2015 was a good year, I celebrated 35 years of making by donating 100 mugs to raise funds for Mary’s Meals, I started selling them in March and by August they were all sold raising £1419. I took part in two Potfest shows, Scotland and Cumbria with good sales at the both and won a competition for tableware at the Cumbrian show whilst one of my ex students won the front cover prize given by Craft and design Magazine. Later in the year I did a run of mixed craft shows from October to December and an exhibition in Canterbury’s Beaney gallery with the Kent Potters Association. Nearly all of the shows in 2015 had improved sales wise on 2014 so hopefully showing that finally the economy is picking up.
I decided to slow down on teaching( I have only ever done a couple of days a week) and not advertise it but I had a few schools ask me to come in. One project was a large mural for the entrance hall. I rolled the clay out in sections which were joined together to make a mural 1.5 x 2.5 metres, the children modelled a scene of the playground depicting children doing all the activities that they do in the school. Once cheese hard it was cut up like a jigsaw, fired and then mounted on a board. The children then painted it. When they come into school they like to mention what bit they did.
At the end of the year pottery went large with the Great Pottery Throw Down, despite a few negative comments it was a great success and raised awareness of the trials and tribulations of a potters life. It also boosted classes and lots of the public at the shows I did talked about it. Maybe with a few more similar programs universities will think twice about closing courses.
Also spreading the word is a new online magazine called Emerging Potters Online Magazine produced in conjunction with Ayelsford (Priory) Pottery in Kent. The pottery was set up by David Leach and Colin Pearson with a view to the monks producing wares. It is now run by Alan Parish and Billy Biles – Billy is the holder of the Guinness book of records for throwing the most pots in an hour. He made 150 I came third with 75 – well he is 20 years younger than me!!
Now in 2016 I have just started back to making and will be using this quieter time of year to make new work, rebuild stock and get the website up to date in time for a trade show. I have applied for several shows and wait for replies, so far confirmed are two Potfest shows. I start the year at The British Craft Trade Show in April which is held in Harrogate, Yorkshire, while I am there I will visit the refurbished York Art Galleries COCA gallery for their collection of studio pottery, probably the best collection in the UK.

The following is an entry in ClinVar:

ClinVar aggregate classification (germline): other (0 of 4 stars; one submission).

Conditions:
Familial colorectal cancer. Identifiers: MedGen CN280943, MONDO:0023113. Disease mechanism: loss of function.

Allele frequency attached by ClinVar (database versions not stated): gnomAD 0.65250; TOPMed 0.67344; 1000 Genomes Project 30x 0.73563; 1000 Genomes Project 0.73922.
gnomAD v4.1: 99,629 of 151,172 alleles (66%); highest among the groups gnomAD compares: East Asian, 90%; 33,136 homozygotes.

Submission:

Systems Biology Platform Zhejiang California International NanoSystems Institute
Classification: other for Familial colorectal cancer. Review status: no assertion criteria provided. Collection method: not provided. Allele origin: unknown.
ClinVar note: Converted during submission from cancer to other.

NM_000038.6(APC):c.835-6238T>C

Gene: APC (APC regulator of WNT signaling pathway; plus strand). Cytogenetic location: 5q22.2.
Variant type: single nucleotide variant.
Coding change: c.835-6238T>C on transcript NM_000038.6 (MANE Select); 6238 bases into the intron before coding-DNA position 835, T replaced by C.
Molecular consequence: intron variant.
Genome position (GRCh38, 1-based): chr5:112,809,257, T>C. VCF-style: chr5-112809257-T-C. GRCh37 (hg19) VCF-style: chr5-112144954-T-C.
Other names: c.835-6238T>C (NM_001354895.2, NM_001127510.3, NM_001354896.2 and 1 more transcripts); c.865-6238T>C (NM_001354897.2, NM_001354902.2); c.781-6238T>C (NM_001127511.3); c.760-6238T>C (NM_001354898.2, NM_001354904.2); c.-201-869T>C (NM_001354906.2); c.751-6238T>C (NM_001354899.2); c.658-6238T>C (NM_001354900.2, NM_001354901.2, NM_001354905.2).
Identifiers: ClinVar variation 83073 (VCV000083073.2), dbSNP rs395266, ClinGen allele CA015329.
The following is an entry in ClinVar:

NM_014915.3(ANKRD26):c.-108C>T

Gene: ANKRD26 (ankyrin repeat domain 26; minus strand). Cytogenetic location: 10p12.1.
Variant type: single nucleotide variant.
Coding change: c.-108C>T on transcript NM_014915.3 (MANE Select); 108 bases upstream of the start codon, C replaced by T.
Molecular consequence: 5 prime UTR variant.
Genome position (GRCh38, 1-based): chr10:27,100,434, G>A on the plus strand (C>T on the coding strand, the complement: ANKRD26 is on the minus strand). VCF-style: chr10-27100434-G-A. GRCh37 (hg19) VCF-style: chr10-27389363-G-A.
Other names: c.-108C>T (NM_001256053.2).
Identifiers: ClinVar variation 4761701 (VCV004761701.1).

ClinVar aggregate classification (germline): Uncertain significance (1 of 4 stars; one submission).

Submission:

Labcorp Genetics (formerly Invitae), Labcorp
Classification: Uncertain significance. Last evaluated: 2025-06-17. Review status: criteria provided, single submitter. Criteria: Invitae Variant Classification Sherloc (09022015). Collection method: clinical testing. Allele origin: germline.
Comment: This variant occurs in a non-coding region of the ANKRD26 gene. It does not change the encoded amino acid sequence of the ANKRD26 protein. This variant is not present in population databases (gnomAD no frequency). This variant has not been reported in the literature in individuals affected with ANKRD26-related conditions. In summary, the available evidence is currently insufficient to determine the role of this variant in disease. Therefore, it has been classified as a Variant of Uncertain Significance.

Every year I take part in the Craft and Design Magazines awards, you can vote for me and any other selected member on the address below.
Vote for David on http://www.craftmaker.co.uk/davidmelville/
A lot of potters use wood ash in their glazes, I collect ash from a wood burner in my workshop. When I have filled a large dustbin it’s time to start processing it. Some potters use it unwashed if you do there is a good chance that the glaze mixture will change in time as soluble fluxes evaporate. The ash will also need to pass through a sieve so as to take the large particles out as these will not be taken into the melt.
First as the ash is taken from the grate it is passed through a garden riddle sieve which has holes around 7mm, this takes out the un-burnt matter. I then fill the bin with water and stir it, more un-burnt matter will float to the surface. The mix in the bin is now passed through a 40 mesh sieve, at the end of each sieve full I run a hose over the remains to help it through. I use a lot of water in this process so it helps to clean it as I go. The bin is left to settle, the water removed and then refilled. The process begins again through an 80 mesh sieve. After this remove the water top up with fresh and stir. It’s now a case of letting it settle, remove all the water and dry the ash.
A recipe I use can be applied with a brush is 50 local clay, 30 ash, 20 whiting.
Ash can be caustic so wear rubber gloves and while processing dry ash wear a mask.